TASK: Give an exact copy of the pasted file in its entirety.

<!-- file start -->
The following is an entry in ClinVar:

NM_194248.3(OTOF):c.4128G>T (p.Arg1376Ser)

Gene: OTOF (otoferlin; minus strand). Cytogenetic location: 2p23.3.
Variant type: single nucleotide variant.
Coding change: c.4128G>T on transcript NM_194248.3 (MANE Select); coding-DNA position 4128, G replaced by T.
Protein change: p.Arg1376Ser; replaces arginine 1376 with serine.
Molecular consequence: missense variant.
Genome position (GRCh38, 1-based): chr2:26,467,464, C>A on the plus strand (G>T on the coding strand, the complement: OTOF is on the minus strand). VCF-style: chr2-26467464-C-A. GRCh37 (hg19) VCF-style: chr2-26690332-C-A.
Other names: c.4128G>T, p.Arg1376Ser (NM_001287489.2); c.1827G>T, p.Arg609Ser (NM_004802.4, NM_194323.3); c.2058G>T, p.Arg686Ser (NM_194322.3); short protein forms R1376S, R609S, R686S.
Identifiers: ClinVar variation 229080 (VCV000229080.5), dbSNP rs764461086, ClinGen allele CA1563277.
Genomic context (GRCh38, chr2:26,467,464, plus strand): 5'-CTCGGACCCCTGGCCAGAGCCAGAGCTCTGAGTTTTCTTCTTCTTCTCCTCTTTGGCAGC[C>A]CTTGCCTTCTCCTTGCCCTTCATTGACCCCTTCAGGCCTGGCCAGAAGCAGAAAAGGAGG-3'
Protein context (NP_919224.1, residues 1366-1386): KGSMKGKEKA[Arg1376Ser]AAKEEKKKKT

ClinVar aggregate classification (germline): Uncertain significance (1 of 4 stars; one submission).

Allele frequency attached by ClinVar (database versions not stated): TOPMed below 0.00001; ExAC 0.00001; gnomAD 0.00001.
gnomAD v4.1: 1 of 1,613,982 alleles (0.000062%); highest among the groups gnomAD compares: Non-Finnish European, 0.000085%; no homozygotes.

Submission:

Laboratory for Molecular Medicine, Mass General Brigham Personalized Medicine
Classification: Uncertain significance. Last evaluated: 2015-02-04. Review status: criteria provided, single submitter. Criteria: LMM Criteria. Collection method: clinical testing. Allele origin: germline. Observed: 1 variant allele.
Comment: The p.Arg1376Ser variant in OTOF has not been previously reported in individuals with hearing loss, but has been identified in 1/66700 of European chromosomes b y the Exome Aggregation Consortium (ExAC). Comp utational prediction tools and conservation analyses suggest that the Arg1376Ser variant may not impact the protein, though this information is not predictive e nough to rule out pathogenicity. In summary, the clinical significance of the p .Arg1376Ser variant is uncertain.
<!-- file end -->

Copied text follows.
The following is an entry in ClinVar:

NM_194248.3(OTOF):c.4128G>T (p.Arg1376Ser)

Gene: OTOF (otoferlin; minus strand). Cytogenetic location: 2p23.3.
Variant type: single nucleotide variant.
Coding change: c.4128G>T on transcript NM_194248.3 (MANE Select); coding-DNA position 4128, G replaced by T.
Protein change: p.Arg1376Ser; replaces arginine 1376 with serine.
Molecular consequence: missense variant.
Genome position (GRCh38, 1-based): chr2:26,467,464, C>A on the plus strand (G>T on the coding strand, the complement: OTOF is on the minus strand). VCF-style: chr2-26467464-C-A. GRCh37 (hg19) VCF-style: chr2-26690332-C-A.
Other names: c.4128G>T, p.Arg1376Ser (NM_001287489.2); c.1827G>T, p.Arg609Ser (NM_004802.4, NM_194323.3); c.2058G>T, p.Arg686Ser (NM_194322.3); short protein forms R1376S, R609S, R686S.
Identifiers: ClinVar variation 229080 (VCV000229080.5), dbSNP rs764461086, ClinGen allele CA1563277.
Genomic context (GRCh38, chr2:26,467,464, plus strand): 5'-CTCGGACCCCTGGCCAGAGCCAGAGCTCTGAGTTTTCTTCTTCTTCTCCTCTTTGGCAGC[C>A]CTTGCCTTCTCCTTGCCCTTCATTGACCCCTTCAGGCCTGGCCAGAAGCAGAAAAGGAGG-3'
Protein context (NP_919224.1, residues 1366-1386): KGSMKGKEKA[Arg1376Ser]AAKEEKKKKT

ClinVar aggregate classification (germline): Uncertain significance (1 of 4 stars; one submission).

Allele frequency attached by ClinVar (database versions not stated): TOPMed below 0.00001; ExAC 0.00001; gnomAD 0.00001.
gnomAD v4.1: 1 of 1,613,982 alleles (0.000062%); highest among the groups gnomAD compares: Non-Finnish European, 0.000085%; no homozygotes.

Submission:

Laboratory for Molecular Medicine, Mass General Brigham Personalized Medicine
Classification: Uncertain significance. Last evaluated: 2015-02-04. Review status: criteria provided, single submitter. Criteria: LMM Criteria. Collection method: clinical testing. Allele origin: germline. Observed: 1 variant allele.
Comment: The p.Arg1376Ser variant in OTOF has not been previously reported in individuals with hearing loss, but has been identified in 1/66700 of European chromosomes b y the Exome Aggregation Consortium (ExAC). Comp utational prediction tools and conservation analyses suggest that the Arg1376Ser variant may not impact the protein, though this information is not predictive e nough to rule out pathogenicity. In summary, the clinical significance of the p .Arg1376Ser variant is uncertain.